Christopher Matusiak (Friar Bacon and Friar Bungay) is an Associate Professor of English at Ithaca College in New York where he teaches courses on Shakespeare and early modern drama. His research on seventeenth-century theatre management at the Drury Lane Cockpit has appeared in Early Theatre and Medieval and Renaissance Drama in England, and in Shakespeare Quarterly on the use of John Aubrey’s manuscripts in studies of Shakespeare’s life. He is currently writing a book (with Eva Griffith) about Christopher Beeston and the Cockpit playhouse, and researching another on the persistence of illegal stage-playing during the English Civil Wars, Shakespearean Actors and their Playhouses in Civil War London. He also prepared REED London: The Cockpit-Phoenix: an edited collection of seventeenth-century manuscripts and printed documents illustrating the history of the Cockpit-Phoenix playhouse in Drury Lane (for The Records of Early English Drama). He can be contacted at cmatusiak@ithaca.edu.

Janelle Jenstad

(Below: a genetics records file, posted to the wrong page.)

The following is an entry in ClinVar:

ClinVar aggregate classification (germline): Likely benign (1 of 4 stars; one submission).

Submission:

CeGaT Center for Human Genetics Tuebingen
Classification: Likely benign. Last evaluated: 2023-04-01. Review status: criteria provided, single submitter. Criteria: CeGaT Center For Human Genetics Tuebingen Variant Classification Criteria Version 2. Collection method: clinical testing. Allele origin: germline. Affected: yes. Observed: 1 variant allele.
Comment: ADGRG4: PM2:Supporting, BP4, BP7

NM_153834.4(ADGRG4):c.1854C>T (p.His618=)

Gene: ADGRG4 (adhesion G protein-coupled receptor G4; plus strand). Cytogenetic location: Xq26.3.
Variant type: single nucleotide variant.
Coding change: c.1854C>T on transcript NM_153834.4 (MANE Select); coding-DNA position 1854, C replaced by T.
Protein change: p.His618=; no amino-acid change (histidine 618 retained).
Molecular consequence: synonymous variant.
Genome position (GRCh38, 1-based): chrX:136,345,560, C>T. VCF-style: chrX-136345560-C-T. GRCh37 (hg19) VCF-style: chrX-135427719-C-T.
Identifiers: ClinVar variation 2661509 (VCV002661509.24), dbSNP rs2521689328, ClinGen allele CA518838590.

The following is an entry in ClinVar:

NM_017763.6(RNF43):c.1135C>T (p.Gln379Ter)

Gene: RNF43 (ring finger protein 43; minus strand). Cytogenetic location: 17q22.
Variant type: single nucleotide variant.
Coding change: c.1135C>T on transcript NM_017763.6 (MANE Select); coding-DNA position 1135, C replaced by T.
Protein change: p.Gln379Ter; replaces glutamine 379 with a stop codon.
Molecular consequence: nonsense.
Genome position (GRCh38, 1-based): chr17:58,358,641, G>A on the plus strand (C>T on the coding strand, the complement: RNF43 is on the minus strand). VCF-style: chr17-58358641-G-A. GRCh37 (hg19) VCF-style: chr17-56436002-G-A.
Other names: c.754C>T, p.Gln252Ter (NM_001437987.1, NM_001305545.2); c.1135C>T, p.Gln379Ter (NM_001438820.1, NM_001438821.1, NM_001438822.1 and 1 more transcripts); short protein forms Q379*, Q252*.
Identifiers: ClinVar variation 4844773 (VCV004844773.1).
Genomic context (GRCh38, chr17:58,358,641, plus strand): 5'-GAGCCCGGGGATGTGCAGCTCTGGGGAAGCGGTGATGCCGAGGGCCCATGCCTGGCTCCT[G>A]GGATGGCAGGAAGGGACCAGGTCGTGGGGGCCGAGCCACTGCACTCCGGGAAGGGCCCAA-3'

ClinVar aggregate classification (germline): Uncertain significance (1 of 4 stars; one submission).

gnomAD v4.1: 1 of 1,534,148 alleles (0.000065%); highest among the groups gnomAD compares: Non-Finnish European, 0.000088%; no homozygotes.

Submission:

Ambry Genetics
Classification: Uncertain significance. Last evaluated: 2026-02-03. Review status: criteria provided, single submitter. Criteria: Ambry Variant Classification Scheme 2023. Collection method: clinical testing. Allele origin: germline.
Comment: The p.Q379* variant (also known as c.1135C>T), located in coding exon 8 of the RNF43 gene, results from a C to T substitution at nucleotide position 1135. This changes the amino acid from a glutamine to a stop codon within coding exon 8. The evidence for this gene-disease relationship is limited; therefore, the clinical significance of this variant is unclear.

Janelle Jenstad is a Professor of English at the University of Victoria, Director of The Map of Early Modern London, and Director of Linked Early Modern Drama Online. With Jennifer Roberts-Smith and Mark Kaethler, she co-edited Shakespeare’s Language in Digital Media: Old Words, New Tools (Routledge). She has edited John Stow’s A Survey of London (1598 text) for MoEML and is currently editing The Merchant of Venice (with Stephen Wittek) and Heywood’s 2 If You Know Not Me You Know Nobody for DRE. Her articles have appeared in Digital Humanities Quarterly, Elizabethan Theatre, Early Modern Literary Studies, Shakespeare Bulletin, Renaissance and Reformation, and The Journal of Medieval and Early Modern Studies. She contributed chapters to Approaches to Teaching Othello (MLA); Teaching Early Modern Literature from the Archives (MLA); Institutional Culture in Early Modern England (Brill); Shakespeare, Language, and the Stage (Arden); Performing Maternity in Early Modern England (Ashgate); New Directions in the Geohumanities (Routledge); Early Modern Studies and the Digital Turn (Iter); Placing Names: Enriching and Integrating Gazetteers (Indiana); Making Things and Drawing Boundaries (Minnesota); Rethinking Shakespeare Source Study: Audiences, Authors, and Digital Technologies (Routledge); and Civic Performance: Pageantry and Entertainments in Early Modern London (Routledge). For more details, see janellejenstad.com.